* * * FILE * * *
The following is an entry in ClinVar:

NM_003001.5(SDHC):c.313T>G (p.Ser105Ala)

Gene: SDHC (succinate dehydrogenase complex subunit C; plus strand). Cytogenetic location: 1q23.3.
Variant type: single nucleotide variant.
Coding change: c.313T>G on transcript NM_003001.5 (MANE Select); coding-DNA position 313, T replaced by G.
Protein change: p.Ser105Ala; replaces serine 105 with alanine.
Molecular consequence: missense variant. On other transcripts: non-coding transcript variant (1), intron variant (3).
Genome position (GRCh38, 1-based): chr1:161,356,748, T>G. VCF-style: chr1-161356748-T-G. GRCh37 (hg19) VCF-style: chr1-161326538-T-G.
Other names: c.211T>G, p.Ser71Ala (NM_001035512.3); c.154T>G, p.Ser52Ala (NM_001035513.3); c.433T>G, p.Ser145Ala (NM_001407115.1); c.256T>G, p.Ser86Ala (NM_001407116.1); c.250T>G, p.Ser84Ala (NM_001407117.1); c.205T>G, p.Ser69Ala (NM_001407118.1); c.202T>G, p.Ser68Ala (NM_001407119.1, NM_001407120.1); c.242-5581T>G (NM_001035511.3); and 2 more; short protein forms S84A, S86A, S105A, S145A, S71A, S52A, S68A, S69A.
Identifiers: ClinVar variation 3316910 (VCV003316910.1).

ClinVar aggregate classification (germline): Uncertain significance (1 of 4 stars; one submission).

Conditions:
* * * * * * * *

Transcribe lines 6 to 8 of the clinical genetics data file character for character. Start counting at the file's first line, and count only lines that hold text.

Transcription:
Protein change: p.Ser105Ala; replaces serine 105 with alanine.
Molecular consequence: missense variant. On other transcripts: non-coding transcript variant (1), intron variant (3).
Genome position (GRCh38, 1-based): chr1:161,356,748, T>G. VCF-style: chr1-161356748-T-G. GRCh37 (hg19) VCF-style: chr1-161326538-T-G.